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ACEF Journal Vol 3 Issue 1 December 2012

Designing Sustainable Schools This case study was not conducted to examine the newly constructed buildings or to advocate for sustainability practices; but rather I sought to examine how the superintendent thinks and acts with regard to sustainability in educational facilities planning, design, and construction. According to Stake (2010), “Advocacy may endanger research by getting in the way of skepticism” (p. 16). Definitions This study interconnects terminology from multiple disciplines in defining terms. For efficiency, I am providing succinct definitions for terms in the context in which I will be using them. Educational facilities (school facilities, school buildings) include any structure used by a school district to house students, staff, programs, services, or equipment. Educational facilities design is “the process and product of solving the architectural problem of how to produce a structure which will adequately meet the requirements of the school’s educational mission” (McMillin, 1994, p. 28). Educational facilities planning is a process for “making present decisions based upon their future impact” (Sanoff, 1977, p. 4). Nadler (1981) described it as a process “to determine appropriate future action through a sequence of informed choices” (p. 45). Green design and green schools are expressions that refer to the practice of increasing the efficiency with which buildings use resources — energy, water, and materials — while reducing building impacts on human health and the environment, through better siting, design, construction, operation, maintenance, and removal. LEED® certification may be awarded to schools that meet certain criteria in these areas (U.S. Green Building Council, 2007). Sensemaking is regarded by Mumford, Fredrich, Caughron and Byrne (2007) as the cognitive act of taking in information, framing it, and using it to determine actions in a way that manages meaning for individuals. Sustainability refers to maintaining a system in balance: “meets the needs of the present without compromising the ability of future generations to meet their own needs” (Washington State Department of Ecology, 2012). Sustainable development is a principle that states that economic growth (i.e., the generation of wealth) can and should be managed so that natural resources are used in such a way that the resource needs of future generations are assured (Weiss, 2007). Triple bottom line is a management approach whereby organizations are responsible to stakeholders for social, economic and environmental sustainability (Savitz, & Weber, 2006). Sustainability Greening our schools will require fundamental changes in foundational values, institutions, and ways of living. Few educators grasp the complex interconnections of sustainability, even though the notion links environmental resilience to social well-being and justice (O’Riordan, 2002). The environmental benefits of sustainability reaffirm the foundational mission of schools to promote social justice (Cubberley, 1920, Kats, 2006). Dewey (1916) proffered a concept of the role of democracy and governance, long before sustainability was part of the conversation, “A democracy is more than a form of government; it is primarily a mode of associated living, a conjoint communicated experience” (p. 87). Mullen (2008) December 2012 / ACEF 58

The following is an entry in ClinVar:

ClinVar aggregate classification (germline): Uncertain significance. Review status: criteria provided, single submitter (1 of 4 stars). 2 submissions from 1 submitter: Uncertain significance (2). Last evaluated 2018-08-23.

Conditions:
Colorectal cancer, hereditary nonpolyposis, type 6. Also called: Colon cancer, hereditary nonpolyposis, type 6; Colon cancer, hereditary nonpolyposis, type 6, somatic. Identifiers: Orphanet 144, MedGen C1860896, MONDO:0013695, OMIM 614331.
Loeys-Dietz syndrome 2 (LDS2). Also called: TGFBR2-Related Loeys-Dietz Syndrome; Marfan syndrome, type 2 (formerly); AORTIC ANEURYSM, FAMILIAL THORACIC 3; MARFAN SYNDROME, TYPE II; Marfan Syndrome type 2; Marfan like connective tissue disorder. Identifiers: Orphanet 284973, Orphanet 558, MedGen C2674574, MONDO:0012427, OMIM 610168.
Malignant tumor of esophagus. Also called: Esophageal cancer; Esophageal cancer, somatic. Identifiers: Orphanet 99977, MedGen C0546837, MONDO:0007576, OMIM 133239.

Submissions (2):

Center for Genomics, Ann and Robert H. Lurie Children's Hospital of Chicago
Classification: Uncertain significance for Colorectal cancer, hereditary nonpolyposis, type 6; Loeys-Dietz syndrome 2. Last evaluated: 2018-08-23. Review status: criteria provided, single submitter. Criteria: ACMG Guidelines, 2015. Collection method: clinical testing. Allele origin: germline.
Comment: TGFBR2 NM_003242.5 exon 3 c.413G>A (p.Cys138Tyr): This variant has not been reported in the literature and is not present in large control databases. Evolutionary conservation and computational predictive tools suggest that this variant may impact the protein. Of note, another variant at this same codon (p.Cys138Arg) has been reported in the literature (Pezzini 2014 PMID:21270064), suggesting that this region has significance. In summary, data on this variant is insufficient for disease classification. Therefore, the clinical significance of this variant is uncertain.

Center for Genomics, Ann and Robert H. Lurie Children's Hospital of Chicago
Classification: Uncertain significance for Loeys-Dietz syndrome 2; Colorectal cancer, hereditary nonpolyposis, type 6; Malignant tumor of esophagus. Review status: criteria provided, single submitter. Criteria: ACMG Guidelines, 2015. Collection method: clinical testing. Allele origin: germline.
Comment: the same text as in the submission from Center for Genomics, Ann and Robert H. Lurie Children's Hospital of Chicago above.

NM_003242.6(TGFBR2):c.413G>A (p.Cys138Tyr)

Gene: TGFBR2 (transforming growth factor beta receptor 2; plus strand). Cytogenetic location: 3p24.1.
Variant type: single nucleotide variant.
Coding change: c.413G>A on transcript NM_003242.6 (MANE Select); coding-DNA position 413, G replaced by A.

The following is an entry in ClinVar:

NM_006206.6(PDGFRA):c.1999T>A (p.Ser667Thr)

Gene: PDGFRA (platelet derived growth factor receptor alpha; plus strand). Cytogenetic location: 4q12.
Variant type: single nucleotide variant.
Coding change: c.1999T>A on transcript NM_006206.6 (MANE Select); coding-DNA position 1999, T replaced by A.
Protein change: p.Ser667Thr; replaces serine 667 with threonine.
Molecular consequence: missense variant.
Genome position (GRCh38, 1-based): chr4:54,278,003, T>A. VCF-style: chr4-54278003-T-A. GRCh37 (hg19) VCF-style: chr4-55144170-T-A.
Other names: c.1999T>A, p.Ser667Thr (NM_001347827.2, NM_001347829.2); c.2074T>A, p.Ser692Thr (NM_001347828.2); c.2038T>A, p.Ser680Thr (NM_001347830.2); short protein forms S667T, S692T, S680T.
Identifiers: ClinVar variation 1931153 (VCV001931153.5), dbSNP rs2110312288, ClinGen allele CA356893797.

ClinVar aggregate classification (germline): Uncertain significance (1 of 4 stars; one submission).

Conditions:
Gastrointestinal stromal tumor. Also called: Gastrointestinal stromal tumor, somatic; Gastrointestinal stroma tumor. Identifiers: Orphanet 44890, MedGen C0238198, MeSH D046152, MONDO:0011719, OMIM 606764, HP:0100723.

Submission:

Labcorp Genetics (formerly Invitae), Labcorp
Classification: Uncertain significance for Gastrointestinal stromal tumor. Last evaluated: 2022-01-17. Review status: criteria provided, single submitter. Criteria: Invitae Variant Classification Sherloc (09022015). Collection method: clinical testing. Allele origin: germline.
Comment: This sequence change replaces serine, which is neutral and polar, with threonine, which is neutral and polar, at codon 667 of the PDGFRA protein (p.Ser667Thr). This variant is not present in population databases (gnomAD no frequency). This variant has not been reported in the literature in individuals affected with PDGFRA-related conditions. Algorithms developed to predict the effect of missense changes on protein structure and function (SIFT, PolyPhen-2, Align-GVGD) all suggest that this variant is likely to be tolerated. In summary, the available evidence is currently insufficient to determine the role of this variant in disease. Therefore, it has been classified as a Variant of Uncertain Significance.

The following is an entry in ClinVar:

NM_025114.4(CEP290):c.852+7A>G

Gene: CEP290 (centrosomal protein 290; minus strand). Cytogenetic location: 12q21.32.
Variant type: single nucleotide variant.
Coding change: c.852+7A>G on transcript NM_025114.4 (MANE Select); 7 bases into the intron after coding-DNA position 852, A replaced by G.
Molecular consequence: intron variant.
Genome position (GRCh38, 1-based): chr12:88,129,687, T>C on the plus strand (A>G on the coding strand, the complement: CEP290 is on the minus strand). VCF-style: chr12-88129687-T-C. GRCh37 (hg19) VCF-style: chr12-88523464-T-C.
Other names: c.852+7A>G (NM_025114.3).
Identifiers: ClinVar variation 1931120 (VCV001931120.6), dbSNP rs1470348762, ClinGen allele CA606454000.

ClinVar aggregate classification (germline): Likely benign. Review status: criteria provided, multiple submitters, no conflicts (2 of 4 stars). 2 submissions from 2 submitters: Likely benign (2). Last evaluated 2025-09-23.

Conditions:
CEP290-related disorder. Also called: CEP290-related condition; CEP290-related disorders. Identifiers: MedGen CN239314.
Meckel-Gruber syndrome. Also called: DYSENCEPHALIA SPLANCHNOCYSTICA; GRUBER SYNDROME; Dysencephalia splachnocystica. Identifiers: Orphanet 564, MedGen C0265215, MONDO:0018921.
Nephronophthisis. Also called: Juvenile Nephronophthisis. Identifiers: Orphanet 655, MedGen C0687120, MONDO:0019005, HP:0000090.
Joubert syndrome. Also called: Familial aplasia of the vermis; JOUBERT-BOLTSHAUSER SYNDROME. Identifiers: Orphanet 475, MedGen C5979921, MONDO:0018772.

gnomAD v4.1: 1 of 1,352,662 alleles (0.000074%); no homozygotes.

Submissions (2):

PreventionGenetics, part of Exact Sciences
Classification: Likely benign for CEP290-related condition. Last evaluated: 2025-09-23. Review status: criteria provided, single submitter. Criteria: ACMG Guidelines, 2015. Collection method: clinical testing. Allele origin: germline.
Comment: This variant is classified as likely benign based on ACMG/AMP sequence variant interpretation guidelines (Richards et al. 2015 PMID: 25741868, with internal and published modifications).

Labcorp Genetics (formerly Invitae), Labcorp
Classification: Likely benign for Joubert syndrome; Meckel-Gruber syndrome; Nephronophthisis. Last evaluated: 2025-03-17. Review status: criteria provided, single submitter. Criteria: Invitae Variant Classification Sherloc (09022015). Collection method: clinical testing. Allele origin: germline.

ACEF Journal Vol 3 Issue 1 December 2012
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